Busts On Plinths

I took this photograph because it seems to me that the people depicted have not been afforded the dignity they deserve, even though they are dead and not aware of how they are being treated. They are to the right of a door leading to a gallery, at the top of a wide staircase. They were dignitaries in their day, and now they are shunted off to a corridor. It doesn’t seem too far a stretch to ‘heads on pikes’. Well, that is too melodramatic, but still.

You might not see it that way, of course.

Because I am interested in etymology, I looked up plinth and bust.

Plinth: a heavy base supporting a statue or vase, from the Greek plinthos, squared brick or stone.

Bust: a sculpture of the upper torso and head, from Latin bustum “funeral monument, tomb,” originally “funeral pyre, place where corpses are burned.

I didn’t expect the derivation from funeral pyre to the upper torso and head.. How did that come about? And who burned corpses? Was it a Greek habit? I thought the Greeks buried their dead.

The Metropolitan Museum says as follows:

The Greeks believed that at the moment of death, the psyche, or spirit of the dead, left the body as a little breath or puff of wind. The deceased was then prepared for burial according to the time-honored rituals. Ancient literary sources emphasize the necessity of a proper burial and refer to the omission of burial rites as an insult to human dignity (Iliad 23: 71). Relatives of the deceased, primarily women, conducted the elaborate burial rituals that were customarily of three parts: the prothesis (laying out of the body, the ekphora (funeral procession), and the interment of the body or cremated remains of the deceased.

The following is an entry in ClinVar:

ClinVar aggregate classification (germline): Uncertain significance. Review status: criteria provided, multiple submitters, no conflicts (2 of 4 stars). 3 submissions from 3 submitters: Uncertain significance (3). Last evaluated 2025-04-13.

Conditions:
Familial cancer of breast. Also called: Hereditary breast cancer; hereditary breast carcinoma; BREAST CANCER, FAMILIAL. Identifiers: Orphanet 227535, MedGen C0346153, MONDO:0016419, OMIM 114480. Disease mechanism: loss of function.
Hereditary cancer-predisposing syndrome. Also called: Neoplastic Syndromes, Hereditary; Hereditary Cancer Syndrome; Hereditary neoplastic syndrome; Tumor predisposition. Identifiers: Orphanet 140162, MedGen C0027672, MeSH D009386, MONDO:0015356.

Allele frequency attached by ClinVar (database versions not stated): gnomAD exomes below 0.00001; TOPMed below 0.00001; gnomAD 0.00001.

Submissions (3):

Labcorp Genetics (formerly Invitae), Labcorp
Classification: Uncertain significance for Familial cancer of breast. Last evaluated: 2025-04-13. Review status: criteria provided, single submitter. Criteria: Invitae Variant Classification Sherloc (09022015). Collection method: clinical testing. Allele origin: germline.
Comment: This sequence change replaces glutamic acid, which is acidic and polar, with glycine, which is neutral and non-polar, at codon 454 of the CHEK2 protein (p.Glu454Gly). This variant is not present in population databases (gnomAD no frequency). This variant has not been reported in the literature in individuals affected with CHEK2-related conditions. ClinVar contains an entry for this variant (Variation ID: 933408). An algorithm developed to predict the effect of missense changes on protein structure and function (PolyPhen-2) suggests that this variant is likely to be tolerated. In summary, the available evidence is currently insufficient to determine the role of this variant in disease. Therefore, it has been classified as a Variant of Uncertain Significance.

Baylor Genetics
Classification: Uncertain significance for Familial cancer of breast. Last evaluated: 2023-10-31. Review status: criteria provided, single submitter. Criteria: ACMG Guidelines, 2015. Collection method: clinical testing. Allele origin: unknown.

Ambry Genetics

So when would the body be cremated? Plainly the text envisages that they were cremated, and not ‘burned’ as in an accident, in a fire, but the bodies burned.


    1. Yes, the use of the word ‘also ‘ in ( “..is also used for the sacred fires at altars, on which parts of the animal sacrifice were burnt as an offering to the deity..”) implies they were used by the Greeks for cremations.

      Liked by 1 person

        1. You have probably seen the scene in films where a Nordic chieftain is sent off onto the water with his boat up in flames, to the afterlife. The article doesn’t suggest that happened, and I wonder whether that was an alternative means of sending off the dead?

          Liked by 1 person

        2. It was indeed; and though I presently don’t have time to find more to back it up, Vikings were my first reaction to your query.

          Liked by 1 person

      1. Also implies that they were used in religious ceremonies in the Temples; )


    2. I went to the cremation ghats in India and more recently in Nepal. My articles are on Photographworks.com (notice the .com rather than the .me). There’s one article on the cremation ghats at Pashupatinath in Nepal that stays in my mind.

      Liked by 1 person

  1. Joan E. Miller says:

    But I love the way the busts are placed. the museum staff seems to know that they talk to each other.


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